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Not a guided tour: MEA says criticism of foreign envoys visit to J&K ‘baseless’

External Affairs ministry spokesperson Raveesh Kumar said the objective of the visit was to show first hand the govt's efforts to normalise the situation in Kashmir.

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New Delhi: The External Affairs Ministry on Thursday said the objective of the visit by foreign envoys to Jammu and Kashmir was for them to see first hand efforts to normalise the situation there and termed the criticism that it was a guided tour unfounded.

Ministry of External Affairs Spokesperson Raveesh Kumar said a similar visit to Kashmir can be organised in future including by EU envoys.

The team of 15 envoys which included the US Ambassador to India Kenneth Juster arrived in Srinagar on Thursday on a two-day visit to Jammu and Kashmir, the first visit by diplomats since August last year when the state’s special status was revoked and it was downsized to a union territory.

Kumar said that the visit was facilitated by the government and the envoys met security officials, political leaders, civil society groups and media.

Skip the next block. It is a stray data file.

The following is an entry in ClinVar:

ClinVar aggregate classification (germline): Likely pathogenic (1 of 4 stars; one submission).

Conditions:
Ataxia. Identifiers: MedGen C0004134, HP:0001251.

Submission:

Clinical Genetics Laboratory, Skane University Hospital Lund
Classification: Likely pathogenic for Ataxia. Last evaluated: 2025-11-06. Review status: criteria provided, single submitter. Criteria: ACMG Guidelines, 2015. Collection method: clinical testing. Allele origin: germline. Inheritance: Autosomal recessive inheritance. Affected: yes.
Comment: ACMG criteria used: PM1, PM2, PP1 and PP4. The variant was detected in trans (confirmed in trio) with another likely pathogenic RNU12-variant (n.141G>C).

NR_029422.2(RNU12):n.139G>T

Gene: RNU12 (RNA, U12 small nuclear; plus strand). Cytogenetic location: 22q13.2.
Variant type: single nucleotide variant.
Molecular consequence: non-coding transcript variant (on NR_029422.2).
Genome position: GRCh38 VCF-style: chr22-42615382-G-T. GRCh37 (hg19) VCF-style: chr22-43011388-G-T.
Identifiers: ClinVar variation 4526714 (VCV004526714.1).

The objective of the visit is to see first hand efforts to normalise the situation in Kashmir, he said.

The visit to J&K was organised considering prevailing situation, he said.

Asked about political leaders who met the group, Kumar said the visit by the envoys to Kashmir is not yet over.

The EU envoys wanted to visit Kashmir in a group and the government did not extend invite to all, he said.

The criticism that this is a guided tour is unfounded, he said.

Also read: Envoys in Kashmir: Is it just domestic optics or attempt to address global backlash?


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  1. The envoys will be making their own assessments, even if their meetings are within a somewhat confined space. 2. Trade and investment are an important part of their remit. While Kashmir’s economy is a small part of the country’s, they would study the basis for claims made the local Chamber of Commerce about losses sustained. 3. Whom they are unable to meet would likely tell them as much as those who meet them do. Anyway, a small step forward. May it be followed by more diplomats visiting, with progressively more open exposure.

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